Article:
Serving Clients in Utah County, Salt Lake County, and throughout Utah

July 28, 2016

Utah Child Custody Explained


When facing a divorce, there are many different factors at stake. One of the most important issues to be discussed and resolved is child custody for your children. It is difficult to navigate a divorce, but considering what is best for your children will help the process proceed with less hiccups.

A custody case may be brought separately or are part of the divorce case. Regardless of the initiating case, the Utah laws for child custody will govern each child custody issue. This holds true for un-married parents.

In Utah there are two types of custody that must be considered: physical custody and legal custody. Physical custody refers to the living arrangements for the child, while legal custody focuses on who will make the legal decisions for the child until he or she turns 18 years old. In addition to the types of custody, Utah recognizes and uses several different custody arrangements. They are as follows:

Sole Legal and Sole Physical Custody

Sold custody means that one parent is given physical and legal custody of the child or children involved. The children will live with the parent who was granted sole custody and that parent will be charged with making all major decisions about the child’s welfare. The non-custodial parent will be given parent time, also known as visitation.

Joint Legal and Join Physical Custody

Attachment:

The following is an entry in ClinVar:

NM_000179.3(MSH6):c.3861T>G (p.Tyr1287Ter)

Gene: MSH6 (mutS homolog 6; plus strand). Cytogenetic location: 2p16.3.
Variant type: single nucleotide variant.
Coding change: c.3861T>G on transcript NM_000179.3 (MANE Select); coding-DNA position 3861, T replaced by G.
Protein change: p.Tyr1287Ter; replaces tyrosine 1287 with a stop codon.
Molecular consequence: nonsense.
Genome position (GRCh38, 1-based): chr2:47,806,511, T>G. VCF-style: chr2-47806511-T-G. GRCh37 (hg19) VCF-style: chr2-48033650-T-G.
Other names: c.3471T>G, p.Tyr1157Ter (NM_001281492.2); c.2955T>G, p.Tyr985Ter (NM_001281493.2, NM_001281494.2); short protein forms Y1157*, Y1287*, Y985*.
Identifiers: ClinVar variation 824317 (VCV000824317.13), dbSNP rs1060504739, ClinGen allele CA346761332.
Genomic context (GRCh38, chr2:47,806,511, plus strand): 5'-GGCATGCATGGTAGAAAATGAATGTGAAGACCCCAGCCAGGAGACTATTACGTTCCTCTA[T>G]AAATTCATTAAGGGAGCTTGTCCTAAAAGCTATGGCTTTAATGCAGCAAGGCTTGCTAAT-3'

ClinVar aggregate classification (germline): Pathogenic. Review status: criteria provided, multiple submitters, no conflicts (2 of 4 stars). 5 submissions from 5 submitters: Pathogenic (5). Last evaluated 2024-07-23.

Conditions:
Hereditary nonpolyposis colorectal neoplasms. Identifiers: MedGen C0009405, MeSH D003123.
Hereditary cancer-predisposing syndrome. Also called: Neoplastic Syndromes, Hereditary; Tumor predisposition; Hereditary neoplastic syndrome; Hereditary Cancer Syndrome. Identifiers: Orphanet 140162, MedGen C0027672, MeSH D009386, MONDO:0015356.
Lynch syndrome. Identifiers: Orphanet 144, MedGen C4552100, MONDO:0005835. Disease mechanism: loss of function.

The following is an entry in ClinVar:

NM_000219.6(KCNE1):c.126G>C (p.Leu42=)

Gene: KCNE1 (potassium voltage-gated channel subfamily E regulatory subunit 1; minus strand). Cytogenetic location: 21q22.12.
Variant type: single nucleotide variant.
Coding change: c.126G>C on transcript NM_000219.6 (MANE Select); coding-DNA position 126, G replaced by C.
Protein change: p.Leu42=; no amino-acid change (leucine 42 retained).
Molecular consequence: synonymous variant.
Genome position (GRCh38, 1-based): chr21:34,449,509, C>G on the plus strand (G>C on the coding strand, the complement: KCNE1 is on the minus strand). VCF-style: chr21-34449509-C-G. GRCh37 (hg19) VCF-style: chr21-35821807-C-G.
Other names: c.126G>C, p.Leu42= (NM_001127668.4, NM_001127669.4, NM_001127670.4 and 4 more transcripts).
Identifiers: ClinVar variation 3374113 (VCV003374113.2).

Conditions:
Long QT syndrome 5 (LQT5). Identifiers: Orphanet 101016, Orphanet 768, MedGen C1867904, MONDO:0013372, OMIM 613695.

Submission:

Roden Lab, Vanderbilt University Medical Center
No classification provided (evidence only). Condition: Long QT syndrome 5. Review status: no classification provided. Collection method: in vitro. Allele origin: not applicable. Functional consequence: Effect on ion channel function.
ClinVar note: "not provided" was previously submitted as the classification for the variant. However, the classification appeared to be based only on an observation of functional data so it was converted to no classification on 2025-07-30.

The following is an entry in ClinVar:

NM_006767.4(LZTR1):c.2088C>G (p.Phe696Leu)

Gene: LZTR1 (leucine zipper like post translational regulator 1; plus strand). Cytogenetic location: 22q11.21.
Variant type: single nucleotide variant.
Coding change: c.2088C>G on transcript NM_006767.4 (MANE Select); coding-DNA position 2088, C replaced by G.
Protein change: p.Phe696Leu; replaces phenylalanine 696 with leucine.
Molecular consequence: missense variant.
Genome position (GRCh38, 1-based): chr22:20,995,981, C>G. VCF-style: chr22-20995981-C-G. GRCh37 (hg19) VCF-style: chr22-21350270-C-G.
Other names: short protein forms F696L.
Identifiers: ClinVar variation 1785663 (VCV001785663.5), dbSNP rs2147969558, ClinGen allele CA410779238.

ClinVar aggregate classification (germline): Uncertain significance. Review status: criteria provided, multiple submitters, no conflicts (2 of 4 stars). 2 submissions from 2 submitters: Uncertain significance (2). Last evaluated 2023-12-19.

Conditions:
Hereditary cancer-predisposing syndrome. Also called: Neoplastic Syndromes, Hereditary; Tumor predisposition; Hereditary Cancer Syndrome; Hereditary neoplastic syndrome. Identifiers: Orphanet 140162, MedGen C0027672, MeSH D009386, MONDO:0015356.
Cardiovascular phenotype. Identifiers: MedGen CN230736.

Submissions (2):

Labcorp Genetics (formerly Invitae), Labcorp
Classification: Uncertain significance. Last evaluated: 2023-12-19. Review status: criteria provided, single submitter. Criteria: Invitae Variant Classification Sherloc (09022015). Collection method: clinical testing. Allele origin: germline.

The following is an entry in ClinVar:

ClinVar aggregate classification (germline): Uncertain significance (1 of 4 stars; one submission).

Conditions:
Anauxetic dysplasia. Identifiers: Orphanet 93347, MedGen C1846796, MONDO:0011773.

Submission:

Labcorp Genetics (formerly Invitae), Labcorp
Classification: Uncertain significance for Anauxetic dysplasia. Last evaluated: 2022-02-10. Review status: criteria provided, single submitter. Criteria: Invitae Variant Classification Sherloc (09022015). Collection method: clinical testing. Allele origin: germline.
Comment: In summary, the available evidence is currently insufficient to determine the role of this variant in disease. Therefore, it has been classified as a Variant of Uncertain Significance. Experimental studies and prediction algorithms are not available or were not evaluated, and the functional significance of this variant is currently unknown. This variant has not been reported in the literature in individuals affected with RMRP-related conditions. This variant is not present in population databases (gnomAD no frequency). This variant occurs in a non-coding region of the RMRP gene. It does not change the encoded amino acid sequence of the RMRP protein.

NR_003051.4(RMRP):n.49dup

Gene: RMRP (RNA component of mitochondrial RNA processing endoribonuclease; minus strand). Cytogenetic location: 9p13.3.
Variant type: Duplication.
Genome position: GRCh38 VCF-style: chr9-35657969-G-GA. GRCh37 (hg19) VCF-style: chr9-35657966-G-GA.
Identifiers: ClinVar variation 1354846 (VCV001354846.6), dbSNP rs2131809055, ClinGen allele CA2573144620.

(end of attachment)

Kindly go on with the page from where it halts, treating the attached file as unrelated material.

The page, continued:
This arrangement is a bit different as the child or children will live with both parents, usually at least 111 nights per year in each home. In addition to the shared physical custody, both parents will need to work together to make decisions regarding the child or children’s welfare. Major decisions must be made together.

This arrangement works best when both parents live close to each other and are willing to communicate with one another.

Joint Legal and Sole Physical Custody

This is a combination custody agreement. Both parents will have a say in major decisions about a child’s life but there is a custodial parent and a non-custodial parent. While, the child will live with one parent, the non-custodial parent will have regular parent time with the child.

Split Custody

When more than one child is involved, each parent may be awarded physical custody of one or more children. The court will determine what is best for each child and assign a custodial parent for each child. The legal custody may or may not be shared, as determined by the court.

If you have facing a divorce and have children, let the experienced Provo family law attorneys at Reneer & Associates help. We can help you create a parenting plan that will work best for your children. Call our office for a consultation today.

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